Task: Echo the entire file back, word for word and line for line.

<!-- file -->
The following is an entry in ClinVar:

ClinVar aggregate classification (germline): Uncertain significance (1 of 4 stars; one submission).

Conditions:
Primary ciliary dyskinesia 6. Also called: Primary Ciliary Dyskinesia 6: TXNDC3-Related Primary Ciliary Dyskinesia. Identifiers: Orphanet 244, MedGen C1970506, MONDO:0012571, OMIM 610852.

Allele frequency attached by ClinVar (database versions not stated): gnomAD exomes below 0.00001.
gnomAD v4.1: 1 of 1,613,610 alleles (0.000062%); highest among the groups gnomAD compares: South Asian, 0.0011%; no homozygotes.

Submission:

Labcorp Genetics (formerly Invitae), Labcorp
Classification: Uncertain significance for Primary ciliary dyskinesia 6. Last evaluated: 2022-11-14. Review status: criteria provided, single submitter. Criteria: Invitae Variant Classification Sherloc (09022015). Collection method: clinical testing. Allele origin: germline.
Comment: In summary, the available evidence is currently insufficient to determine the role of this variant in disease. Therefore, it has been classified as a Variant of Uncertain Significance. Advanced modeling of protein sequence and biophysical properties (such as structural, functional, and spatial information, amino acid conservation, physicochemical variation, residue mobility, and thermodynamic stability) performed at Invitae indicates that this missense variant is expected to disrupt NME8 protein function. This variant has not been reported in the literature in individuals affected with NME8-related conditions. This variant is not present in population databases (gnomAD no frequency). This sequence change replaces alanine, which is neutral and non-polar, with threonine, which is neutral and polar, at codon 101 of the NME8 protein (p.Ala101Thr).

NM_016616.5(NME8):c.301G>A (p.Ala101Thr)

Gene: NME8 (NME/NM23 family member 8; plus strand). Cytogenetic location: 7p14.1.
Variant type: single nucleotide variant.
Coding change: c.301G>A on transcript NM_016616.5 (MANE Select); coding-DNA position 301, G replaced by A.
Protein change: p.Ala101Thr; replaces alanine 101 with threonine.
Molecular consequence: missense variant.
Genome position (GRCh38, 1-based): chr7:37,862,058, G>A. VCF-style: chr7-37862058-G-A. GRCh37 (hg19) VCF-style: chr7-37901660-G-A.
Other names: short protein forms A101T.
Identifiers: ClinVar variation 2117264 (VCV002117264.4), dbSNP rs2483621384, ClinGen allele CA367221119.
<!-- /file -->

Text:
The following is an entry in ClinVar:

ClinVar aggregate classification (germline): Uncertain significance (1 of 4 stars; one submission).

Conditions:
Primary ciliary dyskinesia 6. Also called: Primary Ciliary Dyskinesia 6: TXNDC3-Related Primary Ciliary Dyskinesia. Identifiers: Orphanet 244, MedGen C1970506, MONDO:0012571, OMIM 610852.

Allele frequency attached by ClinVar (database versions not stated): gnomAD exomes below 0.00001.
gnomAD v4.1: 1 of 1,613,610 alleles (0.000062%); highest among the groups gnomAD compares: South Asian, 0.0011%; no homozygotes.

Submission:

Labcorp Genetics (formerly Invitae), Labcorp
Classification: Uncertain significance for Primary ciliary dyskinesia 6. Last evaluated: 2022-11-14. Review status: criteria provided, single submitter. Criteria: Invitae Variant Classification Sherloc (09022015). Collection method: clinical testing. Allele origin: germline.
Comment: In summary, the available evidence is currently insufficient to determine the role of this variant in disease. Therefore, it has been classified as a Variant of Uncertain Significance. Advanced modeling of protein sequence and biophysical properties (such as structural, functional, and spatial information, amino acid conservation, physicochemical variation, residue mobility, and thermodynamic stability) performed at Invitae indicates that this missense variant is expected to disrupt NME8 protein function. This variant has not been reported in the literature in individuals affected with NME8-related conditions. This variant is not present in population databases (gnomAD no frequency). This sequence change replaces alanine, which is neutral and non-polar, with threonine, which is neutral and polar, at codon 101 of the NME8 protein (p.Ala101Thr).

NM_016616.5(NME8):c.301G>A (p.Ala101Thr)

Gene: NME8 (NME/NM23 family member 8; plus strand). Cytogenetic location: 7p14.1.
Variant type: single nucleotide variant.
Coding change: c.301G>A on transcript NM_016616.5 (MANE Select); coding-DNA position 301, G replaced by A.
Protein change: p.Ala101Thr; replaces alanine 101 with threonine.
Molecular consequence: missense variant.
Genome position (GRCh38, 1-based): chr7:37,862,058, G>A. VCF-style: chr7-37862058-G-A. GRCh37 (hg19) VCF-style: chr7-37901660-G-A.
Other names: short protein forms A101T.
Identifiers: ClinVar variation 2117264 (VCV002117264.4), dbSNP rs2483621384, ClinGen allele CA367221119.